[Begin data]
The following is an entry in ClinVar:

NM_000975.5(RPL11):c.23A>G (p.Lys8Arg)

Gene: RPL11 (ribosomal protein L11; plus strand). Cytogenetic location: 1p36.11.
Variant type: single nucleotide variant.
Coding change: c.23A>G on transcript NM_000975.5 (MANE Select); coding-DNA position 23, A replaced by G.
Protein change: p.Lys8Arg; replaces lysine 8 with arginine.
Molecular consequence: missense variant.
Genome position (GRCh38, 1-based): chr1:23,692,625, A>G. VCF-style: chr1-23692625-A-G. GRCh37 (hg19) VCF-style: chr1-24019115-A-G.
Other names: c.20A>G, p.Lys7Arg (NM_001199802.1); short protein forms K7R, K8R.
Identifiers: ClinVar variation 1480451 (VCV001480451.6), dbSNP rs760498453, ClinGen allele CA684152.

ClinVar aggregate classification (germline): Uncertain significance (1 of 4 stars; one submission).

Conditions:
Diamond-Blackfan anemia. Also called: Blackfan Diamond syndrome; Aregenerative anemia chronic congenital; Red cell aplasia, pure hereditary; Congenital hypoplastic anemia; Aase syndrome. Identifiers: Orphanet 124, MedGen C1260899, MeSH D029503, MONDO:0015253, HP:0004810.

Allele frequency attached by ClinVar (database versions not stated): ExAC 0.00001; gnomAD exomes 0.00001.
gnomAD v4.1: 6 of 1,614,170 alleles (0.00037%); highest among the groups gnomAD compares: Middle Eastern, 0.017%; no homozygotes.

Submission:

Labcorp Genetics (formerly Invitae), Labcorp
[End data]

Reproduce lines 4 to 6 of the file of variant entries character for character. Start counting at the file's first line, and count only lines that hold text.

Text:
Variant type: single nucleotide variant.
Coding change: c.23A>G on transcript NM_000975.5 (MANE Select); coding-DNA position 23, A replaced by G.
Protein change: p.Lys8Arg; replaces lysine 8 with arginine.